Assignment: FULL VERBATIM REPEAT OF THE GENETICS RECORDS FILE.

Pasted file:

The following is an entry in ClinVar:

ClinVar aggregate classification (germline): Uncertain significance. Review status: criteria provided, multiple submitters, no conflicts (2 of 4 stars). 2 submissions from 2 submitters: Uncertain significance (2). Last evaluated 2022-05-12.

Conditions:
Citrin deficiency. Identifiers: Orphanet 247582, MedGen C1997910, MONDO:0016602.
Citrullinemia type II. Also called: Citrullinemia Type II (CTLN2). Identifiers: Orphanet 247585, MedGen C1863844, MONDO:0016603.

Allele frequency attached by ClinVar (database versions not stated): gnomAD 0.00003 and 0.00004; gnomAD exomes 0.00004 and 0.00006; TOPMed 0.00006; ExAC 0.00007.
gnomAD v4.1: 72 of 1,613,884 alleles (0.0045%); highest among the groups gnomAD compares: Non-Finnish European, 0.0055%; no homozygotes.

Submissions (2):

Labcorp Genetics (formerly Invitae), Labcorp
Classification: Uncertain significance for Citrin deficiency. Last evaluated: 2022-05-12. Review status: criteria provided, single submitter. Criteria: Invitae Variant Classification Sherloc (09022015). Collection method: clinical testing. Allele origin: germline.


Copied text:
The following is an entry in ClinVar:

ClinVar aggregate classification (germline): Uncertain significance. Review status: criteria provided, multiple submitters, no conflicts (2 of 4 stars). 2 submissions from 2 submitters: Uncertain significance (2). Last evaluated 2022-05-12.

Conditions:
Citrin deficiency. Identifiers: Orphanet 247582, MedGen C1997910, MONDO:0016602.
Citrullinemia type II. Also called: Citrullinemia Type II (CTLN2). Identifiers: Orphanet 247585, MedGen C1863844, MONDO:0016603.

Allele frequency attached by ClinVar (database versions not stated): gnomAD 0.00003 and 0.00004; gnomAD exomes 0.00004 and 0.00006; TOPMed 0.00006; ExAC 0.00007.
gnomAD v4.1: 72 of 1,613,884 alleles (0.0045%); highest among the groups gnomAD compares: Non-Finnish European, 0.0055%; no homozygotes.

Submissions (2):

Labcorp Genetics (formerly Invitae), Labcorp
Classification: Uncertain significance for Citrin deficiency. Last evaluated: 2022-05-12. Review status: criteria provided, single submitter. Criteria: Invitae Variant Classification Sherloc (09022015). Collection method: clinical testing. Allele origin: germline.